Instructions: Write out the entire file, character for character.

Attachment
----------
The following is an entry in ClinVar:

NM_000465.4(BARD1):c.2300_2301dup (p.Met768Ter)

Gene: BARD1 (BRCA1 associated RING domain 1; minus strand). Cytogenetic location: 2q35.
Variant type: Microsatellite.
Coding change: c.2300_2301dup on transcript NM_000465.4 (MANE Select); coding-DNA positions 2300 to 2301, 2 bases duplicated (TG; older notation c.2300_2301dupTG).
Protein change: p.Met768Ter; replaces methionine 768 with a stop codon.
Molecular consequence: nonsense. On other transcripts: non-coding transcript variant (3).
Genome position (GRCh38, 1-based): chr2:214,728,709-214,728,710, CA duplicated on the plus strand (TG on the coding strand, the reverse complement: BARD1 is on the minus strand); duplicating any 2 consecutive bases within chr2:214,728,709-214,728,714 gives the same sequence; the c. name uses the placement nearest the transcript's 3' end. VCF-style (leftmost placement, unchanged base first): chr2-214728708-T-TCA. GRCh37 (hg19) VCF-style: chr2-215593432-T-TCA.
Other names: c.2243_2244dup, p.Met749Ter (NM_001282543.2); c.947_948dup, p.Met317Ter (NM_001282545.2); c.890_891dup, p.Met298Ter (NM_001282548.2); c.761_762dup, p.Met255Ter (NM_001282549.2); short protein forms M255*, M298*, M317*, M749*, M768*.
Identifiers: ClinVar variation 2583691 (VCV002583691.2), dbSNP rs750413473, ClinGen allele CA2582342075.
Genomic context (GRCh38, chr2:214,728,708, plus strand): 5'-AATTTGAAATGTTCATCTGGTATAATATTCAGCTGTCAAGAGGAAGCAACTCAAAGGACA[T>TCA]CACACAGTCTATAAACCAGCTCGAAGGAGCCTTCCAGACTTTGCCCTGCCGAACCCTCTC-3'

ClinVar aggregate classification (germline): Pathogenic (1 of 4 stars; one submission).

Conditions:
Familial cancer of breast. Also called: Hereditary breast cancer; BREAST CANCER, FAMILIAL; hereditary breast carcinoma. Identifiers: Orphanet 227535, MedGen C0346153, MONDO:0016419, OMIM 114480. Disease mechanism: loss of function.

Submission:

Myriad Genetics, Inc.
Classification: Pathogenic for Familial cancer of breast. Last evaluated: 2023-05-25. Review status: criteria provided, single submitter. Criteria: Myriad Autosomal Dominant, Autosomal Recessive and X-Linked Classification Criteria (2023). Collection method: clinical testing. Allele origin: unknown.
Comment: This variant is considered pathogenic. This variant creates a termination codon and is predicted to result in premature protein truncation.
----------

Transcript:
The following is an entry in ClinVar:

NM_000465.4(BARD1):c.2300_2301dup (p.Met768Ter)

Gene: BARD1 (BRCA1 associated RING domain 1; minus strand). Cytogenetic location: 2q35.
Variant type: Microsatellite.
Coding change: c.2300_2301dup on transcript NM_000465.4 (MANE Select); coding-DNA positions 2300 to 2301, 2 bases duplicated (TG; older notation c.2300_2301dupTG).
Protein change: p.Met768Ter; replaces methionine 768 with a stop codon.
Molecular consequence: nonsense. On other transcripts: non-coding transcript variant (3).
Genome position (GRCh38, 1-based): chr2:214,728,709-214,728,710, CA duplicated on the plus strand (TG on the coding strand, the reverse complement: BARD1 is on the minus strand); duplicating any 2 consecutive bases within chr2:214,728,709-214,728,714 gives the same sequence; the c. name uses the placement nearest the transcript's 3' end. VCF-style (leftmost placement, unchanged base first): chr2-214728708-T-TCA. GRCh37 (hg19) VCF-style: chr2-215593432-T-TCA.
Other names: c.2243_2244dup, p.Met749Ter (NM_001282543.2); c.947_948dup, p.Met317Ter (NM_001282545.2); c.890_891dup, p.Met298Ter (NM_001282548.2); c.761_762dup, p.Met255Ter (NM_001282549.2); short protein forms M255*, M298*, M317*, M749*, M768*.
Identifiers: ClinVar variation 2583691 (VCV002583691.2), dbSNP rs750413473, ClinGen allele CA2582342075.
Genomic context (GRCh38, chr2:214,728,708, plus strand): 5'-AATTTGAAATGTTCATCTGGTATAATATTCAGCTGTCAAGAGGAAGCAACTCAAAGGACA[T>TCA]CACACAGTCTATAAACCAGCTCGAAGGAGCCTTCCAGACTTTGCCCTGCCGAACCCTCTC-3'

ClinVar aggregate classification (germline): Pathogenic (1 of 4 stars; one submission).

Conditions:
Familial cancer of breast. Also called: Hereditary breast cancer; BREAST CANCER, FAMILIAL; hereditary breast carcinoma. Identifiers: Orphanet 227535, MedGen C0346153, MONDO:0016419, OMIM 114480. Disease mechanism: loss of function.

Submission:

Myriad Genetics, Inc.
Classification: Pathogenic for Familial cancer of breast. Last evaluated: 2023-05-25. Review status: criteria provided, single submitter. Criteria: Myriad Autosomal Dominant, Autosomal Recessive and X-Linked Classification Criteria (2023). Collection method: clinical testing. Allele origin: unknown.
Comment: This variant is considered pathogenic. This variant creates a termination codon and is predicted to result in premature protein truncation.